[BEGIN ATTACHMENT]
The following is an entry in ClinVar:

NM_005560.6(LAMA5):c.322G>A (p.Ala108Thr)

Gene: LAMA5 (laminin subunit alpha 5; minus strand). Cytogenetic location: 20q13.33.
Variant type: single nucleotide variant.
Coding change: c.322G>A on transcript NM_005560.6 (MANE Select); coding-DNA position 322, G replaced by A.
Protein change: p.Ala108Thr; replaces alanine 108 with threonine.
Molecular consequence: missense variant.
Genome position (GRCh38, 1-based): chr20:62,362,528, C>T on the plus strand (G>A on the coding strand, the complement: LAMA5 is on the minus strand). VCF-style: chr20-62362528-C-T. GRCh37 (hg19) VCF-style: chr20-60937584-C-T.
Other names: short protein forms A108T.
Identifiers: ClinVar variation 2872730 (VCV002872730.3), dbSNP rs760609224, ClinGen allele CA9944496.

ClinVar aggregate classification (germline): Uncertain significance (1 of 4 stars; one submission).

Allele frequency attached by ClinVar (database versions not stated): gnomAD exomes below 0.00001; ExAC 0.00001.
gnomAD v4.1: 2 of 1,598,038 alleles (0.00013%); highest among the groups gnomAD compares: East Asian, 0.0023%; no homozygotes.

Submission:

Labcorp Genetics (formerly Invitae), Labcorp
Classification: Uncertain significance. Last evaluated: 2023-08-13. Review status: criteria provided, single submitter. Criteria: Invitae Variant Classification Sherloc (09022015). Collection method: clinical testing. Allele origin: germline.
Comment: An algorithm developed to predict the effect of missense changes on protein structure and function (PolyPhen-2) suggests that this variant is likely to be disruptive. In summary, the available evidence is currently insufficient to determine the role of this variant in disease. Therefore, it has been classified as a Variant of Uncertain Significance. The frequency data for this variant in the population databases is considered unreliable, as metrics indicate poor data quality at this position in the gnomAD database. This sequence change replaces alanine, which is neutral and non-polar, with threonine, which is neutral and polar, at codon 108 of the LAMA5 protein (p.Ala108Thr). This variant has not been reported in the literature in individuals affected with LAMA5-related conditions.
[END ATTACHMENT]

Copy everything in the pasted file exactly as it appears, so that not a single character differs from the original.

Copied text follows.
The following is an entry in ClinVar:

NM_005560.6(LAMA5):c.322G>A (p.Ala108Thr)

Gene: LAMA5 (laminin subunit alpha 5; minus strand). Cytogenetic location: 20q13.33.
Variant type: single nucleotide variant.
Coding change: c.322G>A on transcript NM_005560.6 (MANE Select); coding-DNA position 322, G replaced by A.
Protein change: p.Ala108Thr; replaces alanine 108 with threonine.
Molecular consequence: missense variant.
Genome position (GRCh38, 1-based): chr20:62,362,528, C>T on the plus strand (G>A on the coding strand, the complement: LAMA5 is on the minus strand). VCF-style: chr20-62362528-C-T. GRCh37 (hg19) VCF-style: chr20-60937584-C-T.
Other names: short protein forms A108T.
Identifiers: ClinVar variation 2872730 (VCV002872730.3), dbSNP rs760609224, ClinGen allele CA9944496.

ClinVar aggregate classification (germline): Uncertain significance (1 of 4 stars; one submission).

Allele frequency attached by ClinVar (database versions not stated): gnomAD exomes below 0.00001; ExAC 0.00001.
gnomAD v4.1: 2 of 1,598,038 alleles (0.00013%); highest among the groups gnomAD compares: East Asian, 0.0023%; no homozygotes.

Submission:

Labcorp Genetics (formerly Invitae), Labcorp
Classification: Uncertain significance. Last evaluated: 2023-08-13. Review status: criteria provided, single submitter. Criteria: Invitae Variant Classification Sherloc (09022015). Collection method: clinical testing. Allele origin: germline.
Comment: An algorithm developed to predict the effect of missense changes on protein structure and function (PolyPhen-2) suggests that this variant is likely to be disruptive. In summary, the available evidence is currently insufficient to determine the role of this variant in disease. Therefore, it has been classified as a Variant of Uncertain Significance. The frequency data for this variant in the population databases is considered unreliable, as metrics indicate poor data quality at this position in the gnomAD database. This sequence change replaces alanine, which is neutral and non-polar, with threonine, which is neutral and polar, at codon 108 of the LAMA5 protein (p.Ala108Thr). This variant has not been reported in the literature in individuals affected with LAMA5-related conditions.